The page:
Data Governance and Enterprise Data Modeling – Don’t Do One Without the Other!
By Anne Smith
Increasingly, enterprises are recognizing the value of a governance approach to the data found in their organizations. The potential benefits of data governance include rationalization of data for a common view of the business, alignment of processes that use that data, and creation of a powerful foundation that can coordinate business informational needs throughout the organization.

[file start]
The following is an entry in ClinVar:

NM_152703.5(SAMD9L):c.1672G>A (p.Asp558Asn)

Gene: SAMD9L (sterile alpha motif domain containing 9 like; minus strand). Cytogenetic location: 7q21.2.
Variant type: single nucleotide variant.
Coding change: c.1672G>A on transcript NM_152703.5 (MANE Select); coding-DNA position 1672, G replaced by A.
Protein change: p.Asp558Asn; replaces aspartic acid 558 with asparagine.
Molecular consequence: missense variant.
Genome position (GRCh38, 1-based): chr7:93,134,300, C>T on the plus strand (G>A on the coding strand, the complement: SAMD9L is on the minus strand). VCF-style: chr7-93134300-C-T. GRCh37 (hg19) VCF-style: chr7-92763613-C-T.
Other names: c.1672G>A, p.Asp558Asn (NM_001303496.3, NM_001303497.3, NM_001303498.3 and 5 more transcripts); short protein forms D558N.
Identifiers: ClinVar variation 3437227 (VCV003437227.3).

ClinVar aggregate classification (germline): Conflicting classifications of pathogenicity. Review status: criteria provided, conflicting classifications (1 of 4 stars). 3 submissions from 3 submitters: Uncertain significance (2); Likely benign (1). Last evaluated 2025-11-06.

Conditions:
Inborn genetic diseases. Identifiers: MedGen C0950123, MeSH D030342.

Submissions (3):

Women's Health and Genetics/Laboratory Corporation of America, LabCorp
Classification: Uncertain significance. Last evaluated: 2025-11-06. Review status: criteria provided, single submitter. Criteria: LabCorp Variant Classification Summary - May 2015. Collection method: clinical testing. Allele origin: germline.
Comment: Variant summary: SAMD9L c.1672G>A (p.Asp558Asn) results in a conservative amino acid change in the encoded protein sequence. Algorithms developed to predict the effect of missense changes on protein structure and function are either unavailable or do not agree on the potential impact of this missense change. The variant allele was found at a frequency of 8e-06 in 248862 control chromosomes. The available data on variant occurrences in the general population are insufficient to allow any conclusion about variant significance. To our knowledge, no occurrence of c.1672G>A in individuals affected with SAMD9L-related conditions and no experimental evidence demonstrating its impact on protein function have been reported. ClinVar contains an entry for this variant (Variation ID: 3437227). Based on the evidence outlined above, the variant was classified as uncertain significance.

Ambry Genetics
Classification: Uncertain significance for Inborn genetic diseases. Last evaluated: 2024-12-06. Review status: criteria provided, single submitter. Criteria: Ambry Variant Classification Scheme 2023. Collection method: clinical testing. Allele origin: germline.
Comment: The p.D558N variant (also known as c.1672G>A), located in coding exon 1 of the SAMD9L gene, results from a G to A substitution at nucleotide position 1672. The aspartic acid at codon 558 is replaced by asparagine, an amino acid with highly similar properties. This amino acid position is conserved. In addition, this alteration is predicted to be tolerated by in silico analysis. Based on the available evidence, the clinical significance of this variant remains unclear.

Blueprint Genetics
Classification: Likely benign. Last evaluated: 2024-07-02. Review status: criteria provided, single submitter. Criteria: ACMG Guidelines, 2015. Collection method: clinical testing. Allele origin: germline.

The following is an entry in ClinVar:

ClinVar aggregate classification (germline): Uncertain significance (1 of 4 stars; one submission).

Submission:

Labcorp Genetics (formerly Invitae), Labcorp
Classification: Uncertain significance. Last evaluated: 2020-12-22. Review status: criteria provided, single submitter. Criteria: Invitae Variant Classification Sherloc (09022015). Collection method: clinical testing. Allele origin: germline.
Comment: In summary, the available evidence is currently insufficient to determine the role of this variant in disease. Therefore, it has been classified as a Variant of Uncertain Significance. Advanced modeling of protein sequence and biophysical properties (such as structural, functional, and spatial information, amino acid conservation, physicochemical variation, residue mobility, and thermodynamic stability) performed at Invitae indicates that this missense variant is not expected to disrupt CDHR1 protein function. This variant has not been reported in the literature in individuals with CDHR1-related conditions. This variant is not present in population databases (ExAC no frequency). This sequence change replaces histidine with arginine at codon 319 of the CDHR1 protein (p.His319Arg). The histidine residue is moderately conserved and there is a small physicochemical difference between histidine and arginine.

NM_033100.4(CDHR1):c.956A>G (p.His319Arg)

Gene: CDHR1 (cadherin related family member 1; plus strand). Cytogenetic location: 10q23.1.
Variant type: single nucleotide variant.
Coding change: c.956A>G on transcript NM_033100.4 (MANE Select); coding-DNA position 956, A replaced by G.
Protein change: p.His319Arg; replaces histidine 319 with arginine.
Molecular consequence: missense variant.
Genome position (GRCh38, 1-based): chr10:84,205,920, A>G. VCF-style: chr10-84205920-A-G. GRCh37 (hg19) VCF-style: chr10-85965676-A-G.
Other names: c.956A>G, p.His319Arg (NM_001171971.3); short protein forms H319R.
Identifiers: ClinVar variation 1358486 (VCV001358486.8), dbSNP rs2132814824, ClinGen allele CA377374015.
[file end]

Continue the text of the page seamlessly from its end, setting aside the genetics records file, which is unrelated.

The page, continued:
However, creating unified views of data and the processes that act on that data can be daunting to an organization that has not developed an approach to rationalize data across conflicting, disparate data sources; and this lack of enterprise understanding of data and its value dooms many governance implementations. It is important to ensure that the enterprise’s data is defined, understood, appropriately aligned within and across business units, its use conforms to published standards and guidelines, its exceptions properly stewarded and data policies properly implemented. Developing an enterprise data model as one of the first steps in instituting a data governance program can give the organization this detailed yet enterprise view of their valuable data assets, making an enterprise data model one of the most critical requirements of the governance solution. Yet, companies often fail to develop an enterprise data model and therefore imperil their governance efforts at the start.